Alexander McKee

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Alexander McKee
Born ca. 1735
Died 15 January 1799
Allegiance British Indian Department Agent; Indian Department, Pennsylvania;
Years of service French and Indian War, American Revolutionary War, Northwest Indian War
Rank Colonel
Relations Father: Thomas, an Irish immigrant; Mother: Mary, a North Carolina settler captured and adopted by the Shawnee [needs attribution]; Brother: James McKee of McKees Rocks, PA. Sons: Thomas McKee
This article is about the 18th century agent of the Indian Department. For the 20th-century discoverer of the wreck of the Mary Rose, see Alexander McKee (author).

Colonel Alexander McKee (ca. 1735 – 15 January 1799) was an agent in the British Indian Department during the French and Indian War, the American Revolutionary War, and the Northwest Indian War.


His father Thomas was an Irish immigrant and his mother Mary was from a North Carolina settler's family who had been captured and adopted by the Shawnee tribe. It was through his mother's tutelage that Alexander learned the customs and language of the Indians and came to develop a lifetime relationship with the Ohio Indian tribes.

Initially, McKee began working with traders who did business with the Indians of the Ohio Country. Soon, he was able to establish his own trading business. Because of his good relations with the Ohio tribes, Indian agent George Croghan enlisted McKee in the service of the Crown's Indian Department. Around 1764, he settled in what is now McKees Rocks, Pennsylvania, and built a substantial house. George Washington visited him there in 1770, and mentions this in his diary. McKee continued in the service of Pennsylvania for some time after the outbreak of the American Revolutionary War, but following mistreatment by the settlers, he left the Americans in favor of the British at Detroit. It was during this transition that he established his well known association with Matthew Elliott and the Girty brothers: Simon, James, and George.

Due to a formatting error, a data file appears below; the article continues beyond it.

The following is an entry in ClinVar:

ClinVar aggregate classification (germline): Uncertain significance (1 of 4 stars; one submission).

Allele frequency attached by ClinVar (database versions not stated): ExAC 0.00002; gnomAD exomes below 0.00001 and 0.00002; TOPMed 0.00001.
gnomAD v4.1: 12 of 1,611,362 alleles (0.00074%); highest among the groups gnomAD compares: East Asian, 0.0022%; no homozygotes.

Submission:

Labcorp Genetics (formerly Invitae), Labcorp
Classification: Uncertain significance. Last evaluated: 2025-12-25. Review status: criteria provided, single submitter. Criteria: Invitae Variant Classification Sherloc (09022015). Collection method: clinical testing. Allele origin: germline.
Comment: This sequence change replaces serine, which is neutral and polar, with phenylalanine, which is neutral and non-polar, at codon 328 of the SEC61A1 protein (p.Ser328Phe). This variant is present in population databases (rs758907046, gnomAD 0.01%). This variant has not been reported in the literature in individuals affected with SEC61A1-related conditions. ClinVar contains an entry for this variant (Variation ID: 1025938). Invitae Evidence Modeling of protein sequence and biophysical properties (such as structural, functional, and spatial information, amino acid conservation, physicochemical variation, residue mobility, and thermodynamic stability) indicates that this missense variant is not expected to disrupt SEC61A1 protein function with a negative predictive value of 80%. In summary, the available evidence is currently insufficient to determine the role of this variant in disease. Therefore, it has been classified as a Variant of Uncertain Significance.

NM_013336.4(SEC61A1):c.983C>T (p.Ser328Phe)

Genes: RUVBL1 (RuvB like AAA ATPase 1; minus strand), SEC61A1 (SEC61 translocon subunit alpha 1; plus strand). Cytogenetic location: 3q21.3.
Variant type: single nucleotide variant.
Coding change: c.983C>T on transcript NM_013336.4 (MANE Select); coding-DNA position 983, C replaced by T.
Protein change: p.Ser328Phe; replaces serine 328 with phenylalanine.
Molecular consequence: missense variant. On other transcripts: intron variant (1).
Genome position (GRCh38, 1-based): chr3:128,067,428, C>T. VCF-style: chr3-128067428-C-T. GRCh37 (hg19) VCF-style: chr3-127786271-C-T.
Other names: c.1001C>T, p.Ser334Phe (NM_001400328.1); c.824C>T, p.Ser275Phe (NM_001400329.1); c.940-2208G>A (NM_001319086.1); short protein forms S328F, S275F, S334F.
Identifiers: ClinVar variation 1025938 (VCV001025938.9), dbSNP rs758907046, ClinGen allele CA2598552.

During the next 25 years, Alexander McKee would lead in the efforts of promoting the alliance of the Indians to the British most especially with the Shawnee tribe, but also with the majority of the Northwest Indian tribes. He also guarded the interests of the Indians and was their honest friend. The Continental Congress branded him a traitor when he remained loyal to England and organized the Indians on the side of the British.[1]

"Alexander McKee, the British Indian Agent, who resided at the Machachac towns, on Mad River, during the incursion of General Logan from Kentucky in 1786, was obliged to flee with his effects. He had a large lot of swine, which were driven on to the borders of this stream, and when the Indians (Shawnee) came on they called the river Koshko Sepe, which in the Shawnee language signified 'The Creek of the Hogs, or Hog Stream'." [2]


McKee died in Canada in 1799 and was mourned and greatly honored by the Northwest tribes, which included Tecumseh.

His son Thomas McKee was a Canadian soldier and political figure.

The borough of McKees Rocks, Pennsylvania, is named after Alexander McKee.


  1. ^ Wulff, Frederick. (2013) Alexander McKee: The Great White Elk, British Indian Agent on the Colonial Frontier. Denver: Outskirts Press.
  2. ^ Harrison, R. H. (1880). Atlas of Allen County, Ohio from Records and Original Surveys. Philadelphia: R.H. Harrison. p. 36. 

Nelson, Larry L. A Man of Distinction Among Them. Alexander McKee

    and British-Indian Affairs along the Ohio Country Frontier 1754-1799.
    Kent, OH: The Kent State University Press, 1999.

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